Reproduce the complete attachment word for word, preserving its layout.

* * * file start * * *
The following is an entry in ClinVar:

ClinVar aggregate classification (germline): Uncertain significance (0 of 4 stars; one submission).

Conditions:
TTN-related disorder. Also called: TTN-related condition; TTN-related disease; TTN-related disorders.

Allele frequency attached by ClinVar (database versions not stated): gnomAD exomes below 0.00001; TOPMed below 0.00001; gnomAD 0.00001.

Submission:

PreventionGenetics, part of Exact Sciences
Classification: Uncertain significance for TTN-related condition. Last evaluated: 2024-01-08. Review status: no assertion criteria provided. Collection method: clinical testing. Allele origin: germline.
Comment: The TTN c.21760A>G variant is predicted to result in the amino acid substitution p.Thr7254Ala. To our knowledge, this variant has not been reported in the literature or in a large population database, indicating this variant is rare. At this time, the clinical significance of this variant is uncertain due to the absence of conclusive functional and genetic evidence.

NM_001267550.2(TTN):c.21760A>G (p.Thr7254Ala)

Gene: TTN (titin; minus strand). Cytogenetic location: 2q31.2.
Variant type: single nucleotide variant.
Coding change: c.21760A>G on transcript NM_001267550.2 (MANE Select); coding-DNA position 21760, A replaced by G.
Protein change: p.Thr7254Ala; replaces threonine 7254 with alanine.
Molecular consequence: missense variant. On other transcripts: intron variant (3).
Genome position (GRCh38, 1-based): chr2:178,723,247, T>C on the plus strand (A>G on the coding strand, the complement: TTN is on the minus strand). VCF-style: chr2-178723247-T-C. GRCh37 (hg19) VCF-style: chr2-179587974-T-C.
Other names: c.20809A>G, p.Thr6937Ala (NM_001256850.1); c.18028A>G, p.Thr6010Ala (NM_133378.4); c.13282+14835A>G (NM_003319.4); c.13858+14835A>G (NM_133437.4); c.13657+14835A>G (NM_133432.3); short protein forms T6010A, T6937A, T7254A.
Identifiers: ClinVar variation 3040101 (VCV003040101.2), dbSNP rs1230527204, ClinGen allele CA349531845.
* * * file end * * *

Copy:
The following is an entry in ClinVar:

ClinVar aggregate classification (germline): Uncertain significance (0 of 4 stars; one submission).

Conditions:
TTN-related disorder. Also called: TTN-related condition; TTN-related disease; TTN-related disorders.

Allele frequency attached by ClinVar (database versions not stated): gnomAD exomes below 0.00001; TOPMed below 0.00001; gnomAD 0.00001.

Submission:

PreventionGenetics, part of Exact Sciences
Classification: Uncertain significance for TTN-related condition. Last evaluated: 2024-01-08. Review status: no assertion criteria provided. Collection method: clinical testing. Allele origin: germline.
Comment: The TTN c.21760A>G variant is predicted to result in the amino acid substitution p.Thr7254Ala. To our knowledge, this variant has not been reported in the literature or in a large population database, indicating this variant is rare. At this time, the clinical significance of this variant is uncertain due to the absence of conclusive functional and genetic evidence.

NM_001267550.2(TTN):c.21760A>G (p.Thr7254Ala)

Gene: TTN (titin; minus strand). Cytogenetic location: 2q31.2.
Variant type: single nucleotide variant.
Coding change: c.21760A>G on transcript NM_001267550.2 (MANE Select); coding-DNA position 21760, A replaced by G.
Protein change: p.Thr7254Ala; replaces threonine 7254 with alanine.
Molecular consequence: missense variant. On other transcripts: intron variant (3).
Genome position (GRCh38, 1-based): chr2:178,723,247, T>C on the plus strand (A>G on the coding strand, the complement: TTN is on the minus strand). VCF-style: chr2-178723247-T-C. GRCh37 (hg19) VCF-style: chr2-179587974-T-C.
Other names: c.20809A>G, p.Thr6937Ala (NM_001256850.1); c.18028A>G, p.Thr6010Ala (NM_133378.4); c.13282+14835A>G (NM_003319.4); c.13858+14835A>G (NM_133437.4); c.13657+14835A>G (NM_133432.3); short protein forms T6010A, T6937A, T7254A.
Identifiers: ClinVar variation 3040101 (VCV003040101.2), dbSNP rs1230527204, ClinGen allele CA349531845.